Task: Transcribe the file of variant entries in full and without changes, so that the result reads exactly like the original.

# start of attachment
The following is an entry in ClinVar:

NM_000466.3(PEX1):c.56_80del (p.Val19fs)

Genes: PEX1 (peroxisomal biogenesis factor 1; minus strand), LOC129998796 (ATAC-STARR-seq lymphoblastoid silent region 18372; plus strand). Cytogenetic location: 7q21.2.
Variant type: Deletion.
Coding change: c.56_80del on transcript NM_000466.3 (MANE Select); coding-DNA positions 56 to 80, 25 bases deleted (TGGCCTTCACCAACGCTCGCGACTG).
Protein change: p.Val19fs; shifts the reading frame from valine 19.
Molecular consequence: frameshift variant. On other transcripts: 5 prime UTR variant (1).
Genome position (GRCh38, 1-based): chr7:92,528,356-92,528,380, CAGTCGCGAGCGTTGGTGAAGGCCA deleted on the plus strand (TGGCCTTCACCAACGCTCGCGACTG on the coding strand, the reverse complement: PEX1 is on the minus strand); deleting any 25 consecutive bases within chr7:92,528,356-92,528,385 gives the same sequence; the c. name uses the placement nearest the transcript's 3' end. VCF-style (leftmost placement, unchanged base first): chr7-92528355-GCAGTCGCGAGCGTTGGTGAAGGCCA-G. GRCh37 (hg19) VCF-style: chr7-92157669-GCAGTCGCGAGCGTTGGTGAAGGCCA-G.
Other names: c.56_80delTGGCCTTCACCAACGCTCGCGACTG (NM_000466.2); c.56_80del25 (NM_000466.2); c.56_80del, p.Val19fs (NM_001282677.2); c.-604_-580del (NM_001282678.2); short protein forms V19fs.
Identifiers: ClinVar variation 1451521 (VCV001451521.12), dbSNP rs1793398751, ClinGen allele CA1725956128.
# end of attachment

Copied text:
The following is an entry in ClinVar:

NM_000466.3(PEX1):c.56_80del (p.Val19fs)

Genes: PEX1 (peroxisomal biogenesis factor 1; minus strand), LOC129998796 (ATAC-STARR-seq lymphoblastoid silent region 18372; plus strand). Cytogenetic location: 7q21.2.
Variant type: Deletion.
Coding change: c.56_80del on transcript NM_000466.3 (MANE Select); coding-DNA positions 56 to 80, 25 bases deleted (TGGCCTTCACCAACGCTCGCGACTG).
Protein change: p.Val19fs; shifts the reading frame from valine 19.
Molecular consequence: frameshift variant. On other transcripts: 5 prime UTR variant (1).
Genome position (GRCh38, 1-based): chr7:92,528,356-92,528,380, CAGTCGCGAGCGTTGGTGAAGGCCA deleted on the plus strand (TGGCCTTCACCAACGCTCGCGACTG on the coding strand, the reverse complement: PEX1 is on the minus strand); deleting any 25 consecutive bases within chr7:92,528,356-92,528,385 gives the same sequence; the c. name uses the placement nearest the transcript's 3' end. VCF-style (leftmost placement, unchanged base first): chr7-92528355-GCAGTCGCGAGCGTTGGTGAAGGCCA-G. GRCh37 (hg19) VCF-style: chr7-92157669-GCAGTCGCGAGCGTTGGTGAAGGCCA-G.
Other names: c.56_80delTGGCCTTCACCAACGCTCGCGACTG (NM_000466.2); c.56_80del25 (NM_000466.2); c.56_80del, p.Val19fs (NM_001282677.2); c.-604_-580del (NM_001282678.2); short protein forms V19fs.
Identifiers: ClinVar variation 1451521 (VCV001451521.12), dbSNP rs1793398751, ClinGen allele CA1725956128.